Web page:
State Politics

‘Welcome to the resistance:’ NC Uber driver kicked Republican passengers out, they say

North Carolina Young Republicans volunteers at a campaign event for Rep. Chris Malone on Saturday, July 14, 2018. Six of the volunteers said they were kicked out of an Uber ride by the driver because of their political affiliation later that day.
North Carolina Young Republicans volunteers at a campaign event for Rep. Chris Malone on Saturday, July 14, 2018. Six of the volunteers said they were kicked out of an Uber ride by the driver because of their political affiliation later that day. Courtesy of the North Carolina Federation of Young Republicans

Six Republican volunteers were traveling in an Uber on Saturday from a campaign event to downtown Raleigh when they say their driver pulled over to a gas station and told them to get out.

“Welcome to the resistance,” the driver said while pulling away, according to Chris Godbey and Mary Russell, two of the passengers.

The driver told the six volunteers, who are from the Washington, D.C., area, to exit the vehicle on the grounds that the driver “had the right to deny us service,” Russell said.

During the ride, Godbey told The News & Observer, the six volunteers talked about “current politics, energy policy and previous Republican campaign experience.”

“It was clear based on our mild conservative political talk that the driver realized we were Republicans,” Russell, who was the rider who ordered the Uber, told The Daily Caller.

Later, Russell said she received a message from the ride -sharing company saying she was “inappropriate toward the driver,” she told The Daily Caller.

“The group of riders was not engaged in rude or inappropriate conversation throughout the course of the ride,” Godbey said. “However, the political conversation led to the driver pulling over under the condition of getting gas, at which point he informed the riders that he ‘had the right to deny us service’ and then ‘welcome to the resistance.’”

Godbey said the driver then drove away, leaving the group about 10 minutes from their intended destination.

“In a world where we’re supposed to embrace the free exchange of ideas, I was ordered out of my Uber for discussing my background,” Godbey said. “Was told ‘welcome to the resistance’ and abandoned.”

The group requested another ride, which arrived about 8 minutes later and took them to their destination without incident.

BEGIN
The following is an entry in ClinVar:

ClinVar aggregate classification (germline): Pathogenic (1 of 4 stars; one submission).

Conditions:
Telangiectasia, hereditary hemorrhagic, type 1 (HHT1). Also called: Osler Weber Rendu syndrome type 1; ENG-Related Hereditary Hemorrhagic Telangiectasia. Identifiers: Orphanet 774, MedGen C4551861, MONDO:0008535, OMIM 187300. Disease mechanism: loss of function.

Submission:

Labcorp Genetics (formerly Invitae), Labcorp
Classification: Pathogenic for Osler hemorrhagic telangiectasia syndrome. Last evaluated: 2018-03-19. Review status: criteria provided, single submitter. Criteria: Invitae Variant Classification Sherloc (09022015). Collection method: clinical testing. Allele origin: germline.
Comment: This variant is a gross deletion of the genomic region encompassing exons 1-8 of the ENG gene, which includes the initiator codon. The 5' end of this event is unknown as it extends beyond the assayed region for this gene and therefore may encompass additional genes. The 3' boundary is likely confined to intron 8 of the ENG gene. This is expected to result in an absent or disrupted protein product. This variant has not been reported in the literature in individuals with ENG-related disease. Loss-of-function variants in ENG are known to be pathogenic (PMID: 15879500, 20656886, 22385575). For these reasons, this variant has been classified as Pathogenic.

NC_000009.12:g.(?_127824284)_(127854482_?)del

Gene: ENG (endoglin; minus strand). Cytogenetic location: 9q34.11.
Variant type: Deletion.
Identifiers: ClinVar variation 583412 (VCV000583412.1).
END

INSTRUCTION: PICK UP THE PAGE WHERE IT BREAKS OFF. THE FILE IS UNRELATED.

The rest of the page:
Godbey tweeted at Uber support and Uber’s CEO, Dara Khosrowshahi, and asked “Is this listening to your customers?” He said Uber offered to refund the ride and would ensure the driver isn’t paired up with those passengers again, but Godbey said he doesn’t think that’s good enough.

“I think that this doesn’t come close to addressing the issue of safety and security that is implied in the contract when using their services,” he said.

Uber has policies that include how a rider can lose access to Uber or result in the early termination of a ride.

Those include damaging drivers’ or other passengers’ property, physical contact with drivers or fellow riders, unwanted contact after a trip, breaking local laws while using Uber and inappropriate and abusive language or gestures.

Godbey and Russell said they reviewed Uber’s policies, but did not use inappropriate or abusive language or gestures during their ride.

“Engaging in politics has its own set of barriers to entry but shouldn’t prompt this kind of reaction,” Godbey said. “Disappointed in the response from Uber.”

The six volunteers were “assisting our field operations with voter contact,” said Dallas Woodhouse, North Carolina Republican Party executive director.

“It is disappointing but I do not believe it is reflective of our state and its traditions to respectful political disagreement,” Woodhouse said Monday. “People should not be treated this way no matter if they strongly support or vigorously oppose our president.”

The volunteers were on a campaign trip for North Carolina Republican Reps. George Holding, Mark Meadows and Mark Walker, North Carolina Lt. Gov. Dan Forest and state Rep. Chris Malone, and North Carolina House candidate Mark Harris.

“Unacceptable behavior by this Uber driver to the DC Young Republicans during a deployment in our state that both our organizations participated in this weekend,” the North Carolina Federation of Young Republicans wrote on Facebook on Sunday. “It is a shame that someone cannot even have civil disagreement/discussion and resorted to kicking a group of people out. This could have compromised their safety, and does not reflect North Carolina’s values or hospitality.”

Godbey is executive director of YR Majority, an organization working to build the Young Republican National Federation and elect Republicans from the local level to the White House.

On Uber’s website, it says drivers who accept a passenger’s trip request are “expected to bring you to your preferred destination. If your driver for this trip refused your destination or did not bring you there safely and comfortably, please let us know what happened.”

On July 10, a group of interns for congressional Republicans called for an Uber ride to Trump International Hotel in Washington, D.C., but the driver didn’t let them in the vehicle.

One of the interns said it’s because he and another intern were wearing red “Make America Great Again” hats.

Uber told The Washington Examiner that it was looking into the DC incident.

Godbey said he’s received feedback about his group’s experience and the DC incident.

“I think that there is a concern about the extremes that their resist movement is pushing with their rhetoric.”

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